Massive galaxy formation and AGN feedback
There are several unanswered questions related to how galaxies that are roughly more massive than our own Milky Way formed. We haven’t fully understood their quenched star formation rates, the supermassive black holes (SMBHs) that live at their centers, and the role of SMBH feedback, i.e. active galactic nuclei (AGN) feedback.
Advised by Professor Claude-André Faucher-Giguère, I am studying the formation of massive galaxies using the cosmological hydrodynamical FIRE (Feedback in Realistic Environments) simulations. One topic I am focusing on at the moment is the gas that encapsulates galaxies. I plan to perform a comparison of the properties of massive gaseous halos (e.g. density, temperature, and pressure profiles) in simulations with X-ray and SZ (Sunyaev-Zeldovich) effect observations. For this analysis, I am using FIRE simulations which include a variety of models of AGN feedback.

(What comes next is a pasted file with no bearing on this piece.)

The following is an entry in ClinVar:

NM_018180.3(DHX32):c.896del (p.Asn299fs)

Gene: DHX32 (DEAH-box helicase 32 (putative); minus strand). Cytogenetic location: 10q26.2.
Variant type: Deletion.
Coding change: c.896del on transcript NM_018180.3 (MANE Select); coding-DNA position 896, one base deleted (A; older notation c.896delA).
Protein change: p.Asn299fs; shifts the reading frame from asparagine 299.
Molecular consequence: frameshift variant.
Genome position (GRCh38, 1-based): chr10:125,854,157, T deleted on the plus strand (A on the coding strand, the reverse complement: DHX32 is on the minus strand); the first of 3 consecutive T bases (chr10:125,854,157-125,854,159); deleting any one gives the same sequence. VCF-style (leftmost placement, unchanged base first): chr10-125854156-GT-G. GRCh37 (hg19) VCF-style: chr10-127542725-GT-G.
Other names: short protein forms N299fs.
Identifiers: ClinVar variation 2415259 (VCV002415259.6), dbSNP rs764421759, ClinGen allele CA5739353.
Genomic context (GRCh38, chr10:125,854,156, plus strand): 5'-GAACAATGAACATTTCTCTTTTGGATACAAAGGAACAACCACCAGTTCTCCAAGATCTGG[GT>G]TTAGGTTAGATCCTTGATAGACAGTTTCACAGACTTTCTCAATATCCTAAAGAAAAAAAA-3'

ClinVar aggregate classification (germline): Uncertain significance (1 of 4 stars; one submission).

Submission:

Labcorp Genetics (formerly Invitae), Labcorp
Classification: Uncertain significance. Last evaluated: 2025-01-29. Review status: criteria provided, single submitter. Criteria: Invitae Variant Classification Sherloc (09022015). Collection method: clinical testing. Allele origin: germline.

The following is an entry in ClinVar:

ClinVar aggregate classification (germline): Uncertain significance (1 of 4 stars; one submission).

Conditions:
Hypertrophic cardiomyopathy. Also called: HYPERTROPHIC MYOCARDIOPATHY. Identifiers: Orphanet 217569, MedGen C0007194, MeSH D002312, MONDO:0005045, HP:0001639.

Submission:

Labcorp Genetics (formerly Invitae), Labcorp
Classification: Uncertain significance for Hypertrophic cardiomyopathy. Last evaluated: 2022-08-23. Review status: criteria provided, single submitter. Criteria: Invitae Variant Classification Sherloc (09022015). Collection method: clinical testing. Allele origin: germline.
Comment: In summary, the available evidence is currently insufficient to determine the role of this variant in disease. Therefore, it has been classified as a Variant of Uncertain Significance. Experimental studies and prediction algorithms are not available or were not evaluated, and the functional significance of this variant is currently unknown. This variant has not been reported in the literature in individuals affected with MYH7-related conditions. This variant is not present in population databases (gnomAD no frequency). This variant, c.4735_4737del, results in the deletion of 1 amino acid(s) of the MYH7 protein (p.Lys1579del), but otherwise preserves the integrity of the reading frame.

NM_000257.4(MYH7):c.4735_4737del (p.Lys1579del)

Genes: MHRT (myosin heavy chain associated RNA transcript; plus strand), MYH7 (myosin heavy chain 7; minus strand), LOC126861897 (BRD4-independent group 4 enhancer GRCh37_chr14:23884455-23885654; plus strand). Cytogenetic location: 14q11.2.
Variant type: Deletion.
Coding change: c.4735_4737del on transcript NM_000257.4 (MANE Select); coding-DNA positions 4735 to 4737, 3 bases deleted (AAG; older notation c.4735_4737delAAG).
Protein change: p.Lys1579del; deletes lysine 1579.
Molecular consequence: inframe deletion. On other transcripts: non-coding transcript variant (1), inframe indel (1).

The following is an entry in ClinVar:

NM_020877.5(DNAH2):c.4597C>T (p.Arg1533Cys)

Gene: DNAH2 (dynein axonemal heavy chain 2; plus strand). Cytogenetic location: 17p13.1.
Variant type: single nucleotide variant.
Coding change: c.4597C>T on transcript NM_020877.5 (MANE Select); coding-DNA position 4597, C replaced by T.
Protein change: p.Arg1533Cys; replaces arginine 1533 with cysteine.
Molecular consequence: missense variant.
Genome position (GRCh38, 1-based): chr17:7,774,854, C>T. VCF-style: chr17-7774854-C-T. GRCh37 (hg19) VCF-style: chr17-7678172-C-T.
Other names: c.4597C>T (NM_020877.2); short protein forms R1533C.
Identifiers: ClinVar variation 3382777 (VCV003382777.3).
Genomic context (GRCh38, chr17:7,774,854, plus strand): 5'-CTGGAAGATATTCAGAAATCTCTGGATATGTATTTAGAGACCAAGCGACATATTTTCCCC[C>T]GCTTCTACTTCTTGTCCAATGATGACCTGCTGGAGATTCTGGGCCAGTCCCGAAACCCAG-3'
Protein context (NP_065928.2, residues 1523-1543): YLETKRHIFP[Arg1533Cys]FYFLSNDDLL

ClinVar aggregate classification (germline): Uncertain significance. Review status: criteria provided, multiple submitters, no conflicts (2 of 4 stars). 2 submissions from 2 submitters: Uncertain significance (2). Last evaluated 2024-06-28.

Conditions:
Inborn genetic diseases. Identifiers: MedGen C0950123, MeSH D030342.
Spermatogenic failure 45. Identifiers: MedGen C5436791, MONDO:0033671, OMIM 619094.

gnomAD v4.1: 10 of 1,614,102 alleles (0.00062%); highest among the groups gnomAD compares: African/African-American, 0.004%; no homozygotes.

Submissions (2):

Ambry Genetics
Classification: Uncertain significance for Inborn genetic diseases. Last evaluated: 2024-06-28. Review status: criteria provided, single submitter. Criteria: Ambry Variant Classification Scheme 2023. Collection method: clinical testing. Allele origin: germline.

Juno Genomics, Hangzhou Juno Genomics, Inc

Modeling halo substructure in extreme-scale cosmology simulations
I have given a number of talks about this project.
Galaxies in our universe form inside objects known as dark matter halos. Over billions of years, halos grow by absorbing smaller halos, while the halos that are absorbed become subhalos. Due to the often complex halo merging histories, tracking these subhalos over billions of years poses a challenge when analyzing the largest simulations of dark matter.
Working as a post-bac student in the Cosmological Physics and Advanced Computing (CPAC) Group at Argonne National Laboratory and advised by Dr. Salman Habib and Dr. Katrin Heitmann, I helped develop Subhalo Mass-loss Analysis using Core Catalogs (SMACC), a new approach to tracking dark matter substructure that has several advantages over subhalo finding methods. SMACC works by adding a mass model to halo merger trees in simulations using “core tracking.”
With the goal of efficiently running SMACC on extreme-scale simulations, I developed a parallel MPI-based implementation. I implemented SMACC on the Last Journey and Farpoint Simulations run at Argonne, and produced catalogs of proxy subhalos.